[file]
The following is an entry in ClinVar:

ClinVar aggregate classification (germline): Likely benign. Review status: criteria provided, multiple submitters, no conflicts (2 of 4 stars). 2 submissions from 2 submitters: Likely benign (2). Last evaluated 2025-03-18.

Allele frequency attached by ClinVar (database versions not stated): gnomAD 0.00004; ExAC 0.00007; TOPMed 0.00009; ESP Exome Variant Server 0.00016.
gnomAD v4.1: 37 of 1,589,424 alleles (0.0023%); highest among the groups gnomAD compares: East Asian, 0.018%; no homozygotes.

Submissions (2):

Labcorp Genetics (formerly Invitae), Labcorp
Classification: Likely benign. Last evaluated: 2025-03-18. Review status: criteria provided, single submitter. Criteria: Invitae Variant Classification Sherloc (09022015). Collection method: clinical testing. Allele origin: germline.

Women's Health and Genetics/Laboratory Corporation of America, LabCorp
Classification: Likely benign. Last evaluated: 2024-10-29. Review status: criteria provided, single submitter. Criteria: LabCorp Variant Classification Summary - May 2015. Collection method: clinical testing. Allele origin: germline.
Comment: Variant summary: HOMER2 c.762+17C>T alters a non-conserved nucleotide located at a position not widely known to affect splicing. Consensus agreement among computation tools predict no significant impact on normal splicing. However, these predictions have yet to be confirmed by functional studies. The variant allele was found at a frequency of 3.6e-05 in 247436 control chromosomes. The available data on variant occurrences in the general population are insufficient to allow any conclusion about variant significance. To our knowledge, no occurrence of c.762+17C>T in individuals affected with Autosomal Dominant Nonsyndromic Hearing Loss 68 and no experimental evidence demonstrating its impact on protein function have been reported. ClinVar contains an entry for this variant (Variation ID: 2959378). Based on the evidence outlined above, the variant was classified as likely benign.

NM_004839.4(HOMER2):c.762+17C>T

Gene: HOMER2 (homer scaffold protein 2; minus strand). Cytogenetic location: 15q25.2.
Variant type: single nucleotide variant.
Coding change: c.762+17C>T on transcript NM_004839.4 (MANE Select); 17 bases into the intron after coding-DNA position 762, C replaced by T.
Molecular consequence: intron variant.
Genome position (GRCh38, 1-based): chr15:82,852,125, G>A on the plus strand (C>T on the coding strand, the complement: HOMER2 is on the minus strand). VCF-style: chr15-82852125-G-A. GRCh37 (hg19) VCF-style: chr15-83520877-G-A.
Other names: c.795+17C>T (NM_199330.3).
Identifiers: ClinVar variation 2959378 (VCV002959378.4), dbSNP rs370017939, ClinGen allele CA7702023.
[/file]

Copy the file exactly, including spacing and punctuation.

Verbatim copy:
The following is an entry in ClinVar:

ClinVar aggregate classification (germline): Likely benign. Review status: criteria provided, multiple submitters, no conflicts (2 of 4 stars). 2 submissions from 2 submitters: Likely benign (2). Last evaluated 2025-03-18.

Allele frequency attached by ClinVar (database versions not stated): gnomAD 0.00004; ExAC 0.00007; TOPMed 0.00009; ESP Exome Variant Server 0.00016.
gnomAD v4.1: 37 of 1,589,424 alleles (0.0023%); highest among the groups gnomAD compares: East Asian, 0.018%; no homozygotes.

Submissions (2):

Labcorp Genetics (formerly Invitae), Labcorp
Classification: Likely benign. Last evaluated: 2025-03-18. Review status: criteria provided, single submitter. Criteria: Invitae Variant Classification Sherloc (09022015). Collection method: clinical testing. Allele origin: germline.

Women's Health and Genetics/Laboratory Corporation of America, LabCorp
Classification: Likely benign. Last evaluated: 2024-10-29. Review status: criteria provided, single submitter. Criteria: LabCorp Variant Classification Summary - May 2015. Collection method: clinical testing. Allele origin: germline.
Comment: Variant summary: HOMER2 c.762+17C>T alters a non-conserved nucleotide located at a position not widely known to affect splicing. Consensus agreement among computation tools predict no significant impact on normal splicing. However, these predictions have yet to be confirmed by functional studies. The variant allele was found at a frequency of 3.6e-05 in 247436 control chromosomes. The available data on variant occurrences in the general population are insufficient to allow any conclusion about variant significance. To our knowledge, no occurrence of c.762+17C>T in individuals affected with Autosomal Dominant Nonsyndromic Hearing Loss 68 and no experimental evidence demonstrating its impact on protein function have been reported. ClinVar contains an entry for this variant (Variation ID: 2959378). Based on the evidence outlined above, the variant was classified as likely benign.

NM_004839.4(HOMER2):c.762+17C>T

Gene: HOMER2 (homer scaffold protein 2; minus strand). Cytogenetic location: 15q25.2.
Variant type: single nucleotide variant.
Coding change: c.762+17C>T on transcript NM_004839.4 (MANE Select); 17 bases into the intron after coding-DNA position 762, C replaced by T.
Molecular consequence: intron variant.
Genome position (GRCh38, 1-based): chr15:82,852,125, G>A on the plus strand (C>T on the coding strand, the complement: HOMER2 is on the minus strand). VCF-style: chr15-82852125-G-A. GRCh37 (hg19) VCF-style: chr15-83520877-G-A.
Other names: c.795+17C>T (NM_199330.3).
Identifiers: ClinVar variation 2959378 (VCV002959378.4), dbSNP rs370017939, ClinGen allele CA7702023.